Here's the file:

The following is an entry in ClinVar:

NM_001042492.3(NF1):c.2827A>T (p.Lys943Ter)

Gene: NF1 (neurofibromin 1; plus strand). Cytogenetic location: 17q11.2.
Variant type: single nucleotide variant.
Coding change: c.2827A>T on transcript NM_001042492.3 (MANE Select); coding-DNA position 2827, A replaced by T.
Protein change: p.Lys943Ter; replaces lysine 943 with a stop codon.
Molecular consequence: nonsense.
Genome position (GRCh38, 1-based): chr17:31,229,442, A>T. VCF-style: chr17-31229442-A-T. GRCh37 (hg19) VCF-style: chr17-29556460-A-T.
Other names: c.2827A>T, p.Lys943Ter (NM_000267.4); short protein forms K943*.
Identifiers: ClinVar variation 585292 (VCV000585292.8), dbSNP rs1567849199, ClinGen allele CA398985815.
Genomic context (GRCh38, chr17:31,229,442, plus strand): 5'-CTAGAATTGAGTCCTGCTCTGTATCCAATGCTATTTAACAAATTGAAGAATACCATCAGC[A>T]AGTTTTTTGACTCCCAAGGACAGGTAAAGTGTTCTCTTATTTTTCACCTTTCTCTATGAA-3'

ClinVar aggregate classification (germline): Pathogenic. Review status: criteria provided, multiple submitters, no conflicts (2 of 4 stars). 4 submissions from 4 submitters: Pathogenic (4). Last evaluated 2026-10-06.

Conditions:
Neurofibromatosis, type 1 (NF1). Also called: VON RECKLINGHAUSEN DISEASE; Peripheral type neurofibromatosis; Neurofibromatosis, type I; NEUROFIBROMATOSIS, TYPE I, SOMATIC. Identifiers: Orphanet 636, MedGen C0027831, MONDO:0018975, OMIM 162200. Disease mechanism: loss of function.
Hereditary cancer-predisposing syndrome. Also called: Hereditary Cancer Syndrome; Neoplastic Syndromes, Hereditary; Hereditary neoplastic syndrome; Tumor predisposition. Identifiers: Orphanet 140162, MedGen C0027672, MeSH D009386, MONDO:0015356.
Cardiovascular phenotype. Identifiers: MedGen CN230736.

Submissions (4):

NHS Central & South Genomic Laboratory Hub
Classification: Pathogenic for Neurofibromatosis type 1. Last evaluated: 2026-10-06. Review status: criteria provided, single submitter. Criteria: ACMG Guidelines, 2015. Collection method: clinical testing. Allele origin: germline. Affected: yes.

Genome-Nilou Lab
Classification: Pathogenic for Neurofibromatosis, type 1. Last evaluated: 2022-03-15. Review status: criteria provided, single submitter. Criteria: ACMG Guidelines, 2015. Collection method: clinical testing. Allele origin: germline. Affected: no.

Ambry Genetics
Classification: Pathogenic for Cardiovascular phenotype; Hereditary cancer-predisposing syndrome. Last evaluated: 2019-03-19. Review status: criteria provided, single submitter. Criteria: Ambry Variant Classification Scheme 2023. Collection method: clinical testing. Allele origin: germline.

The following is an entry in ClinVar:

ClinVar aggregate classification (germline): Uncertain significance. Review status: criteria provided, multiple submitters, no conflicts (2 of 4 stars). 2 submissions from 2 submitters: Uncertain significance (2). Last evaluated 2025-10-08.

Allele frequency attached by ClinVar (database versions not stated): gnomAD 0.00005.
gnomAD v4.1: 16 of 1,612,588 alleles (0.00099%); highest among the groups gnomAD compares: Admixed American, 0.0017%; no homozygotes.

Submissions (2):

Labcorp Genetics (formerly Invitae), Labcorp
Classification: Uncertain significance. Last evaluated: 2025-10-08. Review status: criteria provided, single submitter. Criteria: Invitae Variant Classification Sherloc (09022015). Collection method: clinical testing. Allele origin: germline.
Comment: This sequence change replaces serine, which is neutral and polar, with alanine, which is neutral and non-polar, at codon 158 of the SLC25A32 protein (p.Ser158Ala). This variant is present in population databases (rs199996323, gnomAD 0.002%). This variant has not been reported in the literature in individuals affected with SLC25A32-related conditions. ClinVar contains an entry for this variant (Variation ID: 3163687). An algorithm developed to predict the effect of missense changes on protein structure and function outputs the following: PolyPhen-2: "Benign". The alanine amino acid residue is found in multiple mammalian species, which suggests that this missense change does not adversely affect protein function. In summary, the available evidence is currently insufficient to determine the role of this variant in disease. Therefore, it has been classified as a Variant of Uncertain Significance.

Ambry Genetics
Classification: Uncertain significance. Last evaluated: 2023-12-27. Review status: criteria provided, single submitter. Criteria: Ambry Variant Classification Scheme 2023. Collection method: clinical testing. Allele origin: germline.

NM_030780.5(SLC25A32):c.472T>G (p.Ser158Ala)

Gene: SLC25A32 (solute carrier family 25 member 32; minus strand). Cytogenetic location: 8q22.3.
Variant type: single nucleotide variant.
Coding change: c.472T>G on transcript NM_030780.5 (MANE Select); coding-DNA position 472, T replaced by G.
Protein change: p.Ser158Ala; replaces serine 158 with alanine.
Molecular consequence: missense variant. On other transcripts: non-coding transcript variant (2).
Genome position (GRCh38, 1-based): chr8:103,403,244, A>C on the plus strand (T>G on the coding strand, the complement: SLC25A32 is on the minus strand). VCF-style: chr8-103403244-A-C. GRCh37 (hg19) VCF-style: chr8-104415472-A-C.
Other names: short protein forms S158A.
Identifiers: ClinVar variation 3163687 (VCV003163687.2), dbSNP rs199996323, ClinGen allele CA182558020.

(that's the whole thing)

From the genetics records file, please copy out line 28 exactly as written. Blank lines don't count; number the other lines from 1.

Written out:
Submissions (2):